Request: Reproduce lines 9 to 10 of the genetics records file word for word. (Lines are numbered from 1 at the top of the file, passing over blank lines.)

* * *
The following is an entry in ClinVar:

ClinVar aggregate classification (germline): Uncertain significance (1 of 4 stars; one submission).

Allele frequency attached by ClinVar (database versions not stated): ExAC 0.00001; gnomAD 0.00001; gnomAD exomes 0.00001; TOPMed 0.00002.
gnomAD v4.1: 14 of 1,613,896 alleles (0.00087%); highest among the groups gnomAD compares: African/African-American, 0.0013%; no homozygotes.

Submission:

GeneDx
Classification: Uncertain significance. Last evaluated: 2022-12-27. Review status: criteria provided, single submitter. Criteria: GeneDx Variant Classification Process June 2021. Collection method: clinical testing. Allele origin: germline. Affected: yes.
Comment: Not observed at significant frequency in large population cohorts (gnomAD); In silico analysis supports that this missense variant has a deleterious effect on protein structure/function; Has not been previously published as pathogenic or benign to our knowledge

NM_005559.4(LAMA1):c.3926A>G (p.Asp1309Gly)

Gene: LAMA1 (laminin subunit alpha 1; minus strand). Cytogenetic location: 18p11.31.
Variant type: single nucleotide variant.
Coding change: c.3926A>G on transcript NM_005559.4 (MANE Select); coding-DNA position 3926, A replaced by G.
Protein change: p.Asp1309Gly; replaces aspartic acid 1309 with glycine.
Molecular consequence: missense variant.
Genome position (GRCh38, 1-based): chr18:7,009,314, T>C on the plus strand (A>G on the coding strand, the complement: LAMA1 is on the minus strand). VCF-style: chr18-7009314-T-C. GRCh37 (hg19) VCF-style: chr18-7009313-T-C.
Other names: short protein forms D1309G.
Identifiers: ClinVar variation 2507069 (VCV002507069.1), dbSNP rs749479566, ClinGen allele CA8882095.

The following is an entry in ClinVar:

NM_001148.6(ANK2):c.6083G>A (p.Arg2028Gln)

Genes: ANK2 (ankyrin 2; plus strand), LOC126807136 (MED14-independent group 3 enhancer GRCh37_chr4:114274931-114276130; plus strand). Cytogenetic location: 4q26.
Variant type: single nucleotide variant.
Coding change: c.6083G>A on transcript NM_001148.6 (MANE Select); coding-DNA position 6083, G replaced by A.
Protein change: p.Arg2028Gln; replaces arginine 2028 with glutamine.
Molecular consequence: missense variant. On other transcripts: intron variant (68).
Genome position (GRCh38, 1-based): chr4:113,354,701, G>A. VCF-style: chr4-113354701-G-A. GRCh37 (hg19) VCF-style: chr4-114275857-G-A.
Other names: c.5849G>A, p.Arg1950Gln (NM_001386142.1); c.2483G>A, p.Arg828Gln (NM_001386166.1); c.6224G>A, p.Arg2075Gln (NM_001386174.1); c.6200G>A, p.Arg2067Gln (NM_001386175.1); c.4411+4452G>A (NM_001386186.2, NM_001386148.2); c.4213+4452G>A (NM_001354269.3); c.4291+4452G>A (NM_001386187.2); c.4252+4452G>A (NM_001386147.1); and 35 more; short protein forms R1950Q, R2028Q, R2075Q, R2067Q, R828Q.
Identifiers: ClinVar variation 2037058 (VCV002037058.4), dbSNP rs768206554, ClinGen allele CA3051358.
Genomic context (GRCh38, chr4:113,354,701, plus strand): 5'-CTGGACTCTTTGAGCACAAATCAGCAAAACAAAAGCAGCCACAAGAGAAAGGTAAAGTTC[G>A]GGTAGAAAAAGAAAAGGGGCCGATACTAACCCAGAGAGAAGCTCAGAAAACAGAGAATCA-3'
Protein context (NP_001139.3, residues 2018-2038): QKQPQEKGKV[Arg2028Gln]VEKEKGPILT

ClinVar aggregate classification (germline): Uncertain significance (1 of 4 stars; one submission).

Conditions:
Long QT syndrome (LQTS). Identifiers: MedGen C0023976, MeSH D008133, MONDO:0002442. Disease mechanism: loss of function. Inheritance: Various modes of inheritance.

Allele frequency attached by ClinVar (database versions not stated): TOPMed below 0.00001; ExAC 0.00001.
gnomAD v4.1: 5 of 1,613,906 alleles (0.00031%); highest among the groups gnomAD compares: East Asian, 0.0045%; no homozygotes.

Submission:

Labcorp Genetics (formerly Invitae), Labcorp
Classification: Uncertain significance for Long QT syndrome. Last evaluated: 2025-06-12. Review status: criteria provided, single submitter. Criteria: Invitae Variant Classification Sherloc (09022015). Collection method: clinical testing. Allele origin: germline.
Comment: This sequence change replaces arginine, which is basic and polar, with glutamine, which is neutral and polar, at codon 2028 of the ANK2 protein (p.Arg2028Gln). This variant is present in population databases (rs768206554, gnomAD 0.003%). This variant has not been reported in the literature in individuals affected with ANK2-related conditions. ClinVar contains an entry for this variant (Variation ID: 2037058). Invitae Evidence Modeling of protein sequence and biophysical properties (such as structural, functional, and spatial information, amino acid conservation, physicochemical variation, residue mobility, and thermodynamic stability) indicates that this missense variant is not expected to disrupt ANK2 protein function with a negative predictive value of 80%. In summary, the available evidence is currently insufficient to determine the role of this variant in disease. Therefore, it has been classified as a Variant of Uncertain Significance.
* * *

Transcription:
NM_005559.4(LAMA1):c.3926A>G (p.Asp1309Gly)

Gene: LAMA1 (laminin subunit alpha 1; minus strand). Cytogenetic location: 18p11.31.